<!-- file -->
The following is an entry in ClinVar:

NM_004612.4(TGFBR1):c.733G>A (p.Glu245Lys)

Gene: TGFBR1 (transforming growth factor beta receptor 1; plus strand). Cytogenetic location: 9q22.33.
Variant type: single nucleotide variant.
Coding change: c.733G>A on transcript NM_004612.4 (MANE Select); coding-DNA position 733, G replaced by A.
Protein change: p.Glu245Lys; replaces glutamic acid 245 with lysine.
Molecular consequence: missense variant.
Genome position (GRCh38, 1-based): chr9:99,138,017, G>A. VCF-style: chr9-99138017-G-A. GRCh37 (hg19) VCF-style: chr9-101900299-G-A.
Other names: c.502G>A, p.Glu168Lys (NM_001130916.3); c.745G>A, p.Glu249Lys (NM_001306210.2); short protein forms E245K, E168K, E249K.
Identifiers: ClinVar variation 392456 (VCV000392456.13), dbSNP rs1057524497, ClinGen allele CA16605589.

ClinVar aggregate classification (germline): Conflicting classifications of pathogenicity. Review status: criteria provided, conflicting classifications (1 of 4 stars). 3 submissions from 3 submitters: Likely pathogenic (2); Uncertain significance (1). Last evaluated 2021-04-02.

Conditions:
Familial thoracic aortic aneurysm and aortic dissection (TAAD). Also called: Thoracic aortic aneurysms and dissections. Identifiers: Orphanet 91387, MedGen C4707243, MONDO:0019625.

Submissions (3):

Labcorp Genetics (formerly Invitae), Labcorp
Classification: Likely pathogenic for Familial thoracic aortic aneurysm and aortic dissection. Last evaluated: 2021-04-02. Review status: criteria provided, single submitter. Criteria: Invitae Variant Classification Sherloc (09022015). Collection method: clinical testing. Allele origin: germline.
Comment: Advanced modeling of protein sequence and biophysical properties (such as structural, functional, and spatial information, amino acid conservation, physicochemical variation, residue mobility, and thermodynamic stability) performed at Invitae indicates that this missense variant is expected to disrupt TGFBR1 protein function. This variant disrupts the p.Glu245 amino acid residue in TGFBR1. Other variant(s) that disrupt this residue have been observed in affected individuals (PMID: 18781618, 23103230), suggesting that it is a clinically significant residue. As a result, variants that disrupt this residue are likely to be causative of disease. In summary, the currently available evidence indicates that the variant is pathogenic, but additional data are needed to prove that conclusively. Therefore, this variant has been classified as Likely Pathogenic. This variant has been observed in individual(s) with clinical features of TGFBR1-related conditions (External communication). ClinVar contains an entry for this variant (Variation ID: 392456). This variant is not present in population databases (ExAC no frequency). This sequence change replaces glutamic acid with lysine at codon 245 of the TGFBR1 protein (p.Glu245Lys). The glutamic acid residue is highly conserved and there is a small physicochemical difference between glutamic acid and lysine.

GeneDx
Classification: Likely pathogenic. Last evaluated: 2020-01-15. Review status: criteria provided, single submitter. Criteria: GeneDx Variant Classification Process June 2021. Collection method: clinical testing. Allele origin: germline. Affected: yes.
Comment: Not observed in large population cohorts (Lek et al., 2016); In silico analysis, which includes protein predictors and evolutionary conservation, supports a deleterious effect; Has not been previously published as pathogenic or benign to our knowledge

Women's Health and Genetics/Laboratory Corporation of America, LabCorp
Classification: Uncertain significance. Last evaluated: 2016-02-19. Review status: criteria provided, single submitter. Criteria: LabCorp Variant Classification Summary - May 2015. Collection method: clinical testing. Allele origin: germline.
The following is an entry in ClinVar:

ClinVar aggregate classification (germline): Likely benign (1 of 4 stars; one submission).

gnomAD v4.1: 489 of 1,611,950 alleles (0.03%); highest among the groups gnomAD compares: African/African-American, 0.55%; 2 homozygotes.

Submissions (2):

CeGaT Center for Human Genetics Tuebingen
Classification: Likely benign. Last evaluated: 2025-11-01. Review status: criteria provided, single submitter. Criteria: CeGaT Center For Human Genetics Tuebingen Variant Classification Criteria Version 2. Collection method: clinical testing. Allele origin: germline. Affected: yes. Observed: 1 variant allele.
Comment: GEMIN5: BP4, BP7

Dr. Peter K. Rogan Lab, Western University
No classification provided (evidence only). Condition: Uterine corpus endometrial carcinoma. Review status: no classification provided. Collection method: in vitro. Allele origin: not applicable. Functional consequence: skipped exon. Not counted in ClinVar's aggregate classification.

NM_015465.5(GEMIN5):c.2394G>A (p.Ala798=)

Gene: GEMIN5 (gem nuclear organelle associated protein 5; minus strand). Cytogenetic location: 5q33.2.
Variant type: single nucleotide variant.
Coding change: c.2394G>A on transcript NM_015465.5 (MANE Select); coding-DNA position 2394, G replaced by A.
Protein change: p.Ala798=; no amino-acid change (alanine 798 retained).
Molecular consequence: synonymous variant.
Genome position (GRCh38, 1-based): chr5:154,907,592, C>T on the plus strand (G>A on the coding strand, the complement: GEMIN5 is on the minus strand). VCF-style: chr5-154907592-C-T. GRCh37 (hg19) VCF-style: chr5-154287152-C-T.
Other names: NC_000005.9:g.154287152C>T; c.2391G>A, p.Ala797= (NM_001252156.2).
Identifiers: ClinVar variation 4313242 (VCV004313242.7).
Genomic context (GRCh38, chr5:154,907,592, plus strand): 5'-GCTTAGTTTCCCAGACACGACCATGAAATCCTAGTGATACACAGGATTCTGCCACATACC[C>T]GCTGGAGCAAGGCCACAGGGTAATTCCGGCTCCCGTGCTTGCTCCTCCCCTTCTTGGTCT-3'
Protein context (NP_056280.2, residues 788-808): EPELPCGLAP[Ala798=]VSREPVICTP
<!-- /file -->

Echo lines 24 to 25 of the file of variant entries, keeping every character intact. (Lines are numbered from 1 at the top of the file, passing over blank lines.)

ClinVar aggregate classification (germline): Likely benign (1 of 4 stars; one submission).

gnomAD v4.1: 489 of 1,611,950 alleles (0.03%); highest among the groups gnomAD compares: African/African-American, 0.55%; 2 homozygotes.